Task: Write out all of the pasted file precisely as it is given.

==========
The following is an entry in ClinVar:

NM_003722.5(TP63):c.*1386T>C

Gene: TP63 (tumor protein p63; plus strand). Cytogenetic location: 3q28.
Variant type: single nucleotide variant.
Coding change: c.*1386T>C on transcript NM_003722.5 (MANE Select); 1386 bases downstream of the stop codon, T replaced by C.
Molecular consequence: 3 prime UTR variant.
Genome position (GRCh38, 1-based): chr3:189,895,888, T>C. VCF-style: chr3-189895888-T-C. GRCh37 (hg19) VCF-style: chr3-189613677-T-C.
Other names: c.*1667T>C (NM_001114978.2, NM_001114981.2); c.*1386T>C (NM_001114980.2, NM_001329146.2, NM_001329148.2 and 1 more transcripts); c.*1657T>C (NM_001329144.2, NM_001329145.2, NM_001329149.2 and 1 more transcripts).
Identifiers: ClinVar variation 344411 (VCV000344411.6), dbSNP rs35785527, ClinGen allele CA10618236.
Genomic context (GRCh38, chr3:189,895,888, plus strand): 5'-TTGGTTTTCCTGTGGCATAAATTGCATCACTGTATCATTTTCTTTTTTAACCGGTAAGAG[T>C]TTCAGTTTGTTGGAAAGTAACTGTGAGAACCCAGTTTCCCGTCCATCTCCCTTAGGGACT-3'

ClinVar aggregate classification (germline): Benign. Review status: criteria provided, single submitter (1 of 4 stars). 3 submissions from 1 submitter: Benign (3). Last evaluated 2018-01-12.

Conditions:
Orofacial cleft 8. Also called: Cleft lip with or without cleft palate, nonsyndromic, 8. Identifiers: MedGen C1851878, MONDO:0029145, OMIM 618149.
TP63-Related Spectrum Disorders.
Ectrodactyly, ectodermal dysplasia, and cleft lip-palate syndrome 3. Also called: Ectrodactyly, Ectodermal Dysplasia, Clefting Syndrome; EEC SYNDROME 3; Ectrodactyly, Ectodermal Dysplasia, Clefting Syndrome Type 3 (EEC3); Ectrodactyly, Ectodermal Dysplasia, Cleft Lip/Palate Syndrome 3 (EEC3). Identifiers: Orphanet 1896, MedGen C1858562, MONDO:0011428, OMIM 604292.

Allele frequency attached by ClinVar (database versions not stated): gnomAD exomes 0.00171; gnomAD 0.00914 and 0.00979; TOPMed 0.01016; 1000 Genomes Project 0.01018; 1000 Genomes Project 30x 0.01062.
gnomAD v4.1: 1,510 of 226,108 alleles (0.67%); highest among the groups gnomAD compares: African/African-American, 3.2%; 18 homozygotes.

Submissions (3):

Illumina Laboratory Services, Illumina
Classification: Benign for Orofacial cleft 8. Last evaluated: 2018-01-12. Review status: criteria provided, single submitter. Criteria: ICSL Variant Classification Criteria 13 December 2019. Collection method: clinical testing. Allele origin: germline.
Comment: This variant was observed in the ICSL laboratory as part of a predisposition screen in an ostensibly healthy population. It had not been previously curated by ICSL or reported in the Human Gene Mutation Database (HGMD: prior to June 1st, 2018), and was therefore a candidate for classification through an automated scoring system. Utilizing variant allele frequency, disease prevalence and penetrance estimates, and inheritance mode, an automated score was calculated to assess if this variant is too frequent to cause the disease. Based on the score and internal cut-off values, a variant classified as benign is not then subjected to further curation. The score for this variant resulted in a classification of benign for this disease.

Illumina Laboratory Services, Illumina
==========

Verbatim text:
The following is an entry in ClinVar:

NM_003722.5(TP63):c.*1386T>C

Gene: TP63 (tumor protein p63; plus strand). Cytogenetic location: 3q28.
Variant type: single nucleotide variant.
Coding change: c.*1386T>C on transcript NM_003722.5 (MANE Select); 1386 bases downstream of the stop codon, T replaced by C.
Molecular consequence: 3 prime UTR variant.
Genome position (GRCh38, 1-based): chr3:189,895,888, T>C. VCF-style: chr3-189895888-T-C. GRCh37 (hg19) VCF-style: chr3-189613677-T-C.
Other names: c.*1667T>C (NM_001114978.2, NM_001114981.2); c.*1386T>C (NM_001114980.2, NM_001329146.2, NM_001329148.2 and 1 more transcripts); c.*1657T>C (NM_001329144.2, NM_001329145.2, NM_001329149.2 and 1 more transcripts).
Identifiers: ClinVar variation 344411 (VCV000344411.6), dbSNP rs35785527, ClinGen allele CA10618236.
Genomic context (GRCh38, chr3:189,895,888, plus strand): 5'-TTGGTTTTCCTGTGGCATAAATTGCATCACTGTATCATTTTCTTTTTTAACCGGTAAGAG[T>C]TTCAGTTTGTTGGAAAGTAACTGTGAGAACCCAGTTTCCCGTCCATCTCCCTTAGGGACT-3'

ClinVar aggregate classification (germline): Benign. Review status: criteria provided, single submitter (1 of 4 stars). 3 submissions from 1 submitter: Benign (3). Last evaluated 2018-01-12.

Conditions:
Orofacial cleft 8. Also called: Cleft lip with or without cleft palate, nonsyndromic, 8. Identifiers: MedGen C1851878, MONDO:0029145, OMIM 618149.
TP63-Related Spectrum Disorders.
Ectrodactyly, ectodermal dysplasia, and cleft lip-palate syndrome 3. Also called: Ectrodactyly, Ectodermal Dysplasia, Clefting Syndrome; EEC SYNDROME 3; Ectrodactyly, Ectodermal Dysplasia, Clefting Syndrome Type 3 (EEC3); Ectrodactyly, Ectodermal Dysplasia, Cleft Lip/Palate Syndrome 3 (EEC3). Identifiers: Orphanet 1896, MedGen C1858562, MONDO:0011428, OMIM 604292.

Allele frequency attached by ClinVar (database versions not stated): gnomAD exomes 0.00171; gnomAD 0.00914 and 0.00979; TOPMed 0.01016; 1000 Genomes Project 0.01018; 1000 Genomes Project 30x 0.01062.
gnomAD v4.1: 1,510 of 226,108 alleles (0.67%); highest among the groups gnomAD compares: African/African-American, 3.2%; 18 homozygotes.

Submissions (3):

Illumina Laboratory Services, Illumina
Classification: Benign for Orofacial cleft 8. Last evaluated: 2018-01-12. Review status: criteria provided, single submitter. Criteria: ICSL Variant Classification Criteria 13 December 2019. Collection method: clinical testing. Allele origin: germline.
Comment: This variant was observed in the ICSL laboratory as part of a predisposition screen in an ostensibly healthy population. It had not been previously curated by ICSL or reported in the Human Gene Mutation Database (HGMD: prior to June 1st, 2018), and was therefore a candidate for classification through an automated scoring system. Utilizing variant allele frequency, disease prevalence and penetrance estimates, and inheritance mode, an automated score was calculated to assess if this variant is too frequent to cause the disease. Based on the score and internal cut-off values, a variant classified as benign is not then subjected to further curation. The score for this variant resulted in a classification of benign for this disease.

Illumina Laboratory Services, Illumina